Tuesday, June 10, 2014

Does your neighborhood “matter enough” to get mention by Old Navy?

I still remember a dispute I had once with one of my editors at the City News Bureau of Chicago of old with regards to identifying neighborhood names within stories.
The t-shirt take, ...
I believed then (and still do) that telling where something happened in Chicago is significant, and that since Chicago is such a neighborhood-oriented city it helps to know the 77 official (and 120-plus unofficial) neighborhoods that comprise the city.

MY EDITOR DISAGREED, saying she believed that some neighborhoods just weren’t well-known or significant enough to be worth mentioning.

Lincoln Park and Bridgeport? Yes.

Clearing? Probably not, as opposed to just thinking of it as the place where Midway Airport jets.

And as for the East Side? Hell no, because it’s too confusing for those marketing-oriented geeks who want to think of Streeterville as the New East Side, compared to the neighborhood so named because it is the community located east of the Calumet River.

I COULDN’T HELP but remember this decades-old newsroom discussion on Monday when I read a Chicago Tribune report about the “controversy” arising over a new t-shirt being sold at Old Navy stores.

Personally, I don’t shop there. So I wouldn’t have known firsthand. But it seems the store that likes to think it is hip and happening (or whatever cutesy terms are used to mean the same thing these days) has a new Chicago-oriented t-shirt.

It is an outline of the city limits, with neighborhood names printed on it in a crude approximation of where those neighborhoods are located.

You can wear a trendy map of Chicago on your chest, if you so wish!

EXCEPT THAT THE map is so crude that there’s no way one could use the illustration to tell where anything is in the city.

Also, the map only designates 21 neighborhoods or communities – far fewer than the aforementioned number of neighborhoods that actually exist within Chicago.
... as opposed to the real thing!

Which means most people don’t even get to see their neighborhoods included.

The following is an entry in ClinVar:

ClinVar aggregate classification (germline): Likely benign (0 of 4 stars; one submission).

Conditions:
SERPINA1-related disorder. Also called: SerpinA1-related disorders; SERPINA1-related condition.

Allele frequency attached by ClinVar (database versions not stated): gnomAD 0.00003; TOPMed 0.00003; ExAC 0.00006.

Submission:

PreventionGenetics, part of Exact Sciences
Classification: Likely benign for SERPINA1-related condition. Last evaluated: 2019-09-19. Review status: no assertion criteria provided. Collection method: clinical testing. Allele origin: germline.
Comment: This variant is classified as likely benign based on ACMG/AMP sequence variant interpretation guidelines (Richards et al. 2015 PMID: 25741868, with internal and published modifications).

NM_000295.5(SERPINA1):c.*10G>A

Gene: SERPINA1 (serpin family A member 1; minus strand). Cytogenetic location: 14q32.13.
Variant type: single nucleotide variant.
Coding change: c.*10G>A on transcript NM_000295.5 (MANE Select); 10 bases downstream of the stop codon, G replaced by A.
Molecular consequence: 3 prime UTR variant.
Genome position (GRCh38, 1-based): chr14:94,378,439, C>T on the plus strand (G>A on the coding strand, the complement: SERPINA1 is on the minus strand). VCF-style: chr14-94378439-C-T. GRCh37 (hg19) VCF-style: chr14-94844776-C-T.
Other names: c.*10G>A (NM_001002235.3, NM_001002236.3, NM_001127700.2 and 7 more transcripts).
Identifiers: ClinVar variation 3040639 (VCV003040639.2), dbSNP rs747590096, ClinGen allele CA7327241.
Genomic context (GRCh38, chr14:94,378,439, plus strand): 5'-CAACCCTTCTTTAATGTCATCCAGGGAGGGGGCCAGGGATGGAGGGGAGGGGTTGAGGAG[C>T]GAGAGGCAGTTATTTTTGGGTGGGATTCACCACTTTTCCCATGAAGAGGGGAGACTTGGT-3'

Live in Rogers Park, Logan Square, Sauganash, Humboldt Park, Pilsen, Canaryville, South Shore, Pullman or Hegewisch – just to name a few? Forget it, you’re not on the list.

I WOULDN’T HAVE realized how significant some think Lincoln Park was, except it comes across as SO BIG on the map. While Hyde Park is so dinky – it barely fits into the South Side mix.

Personally, as someone who is a native of the 10th Ward (South Chicago, with relatives in the East Side, South Deering and Hegewisch), I find it comical that the entire southeast corner of Chicago gets designated as “Lake Calumet.”

Although considering that the key element that unites the 10th Ward neighborhoods is their proximity to Lake Calumet and the Calumet River, that’s not the most inaccurate description of the area.

I’m more intrigued by the description of “Polish Village,” which according to the t-shirt is northwest somewhere between Belmont Heights and Lake View.

NOW I’M AWARE that there are still traces along Milwaukee Avenue of the Polish ethnic neighborhoods of old that used to dominate the Northwest Side. Although I’ve never heard of a specific community bearing that name.

If anyone can tell me of a neighborhood by that name, I’d like to know. Otherwise, I’m going to presume it a generic name for the area. (It is one of the unique aspects of Chicago that even at age 49, there are still new things I learn about the city).
Is the whole of North Side "Wrigleyville?"
Then, there is the area on the t-shirt designated as “Stockyards.” Which refers to the area just south of the Bridgeport neighborhood where stockyards used to exist, but is now the Chicago Stockyards Industrial Park.

It’s kind of a shame that the actual neighborhoods around there didn’t get included.

AS IN THE Back of the Yards and Canaryville neighborhoods.

Personally, I think those are two of the most off-beat neighborhood names in all of Chicago. Definitely more interesting than those North Side-oriented people who want to say they live in Wrigleyville – no matter how far away from Wrigley Field they actually live.


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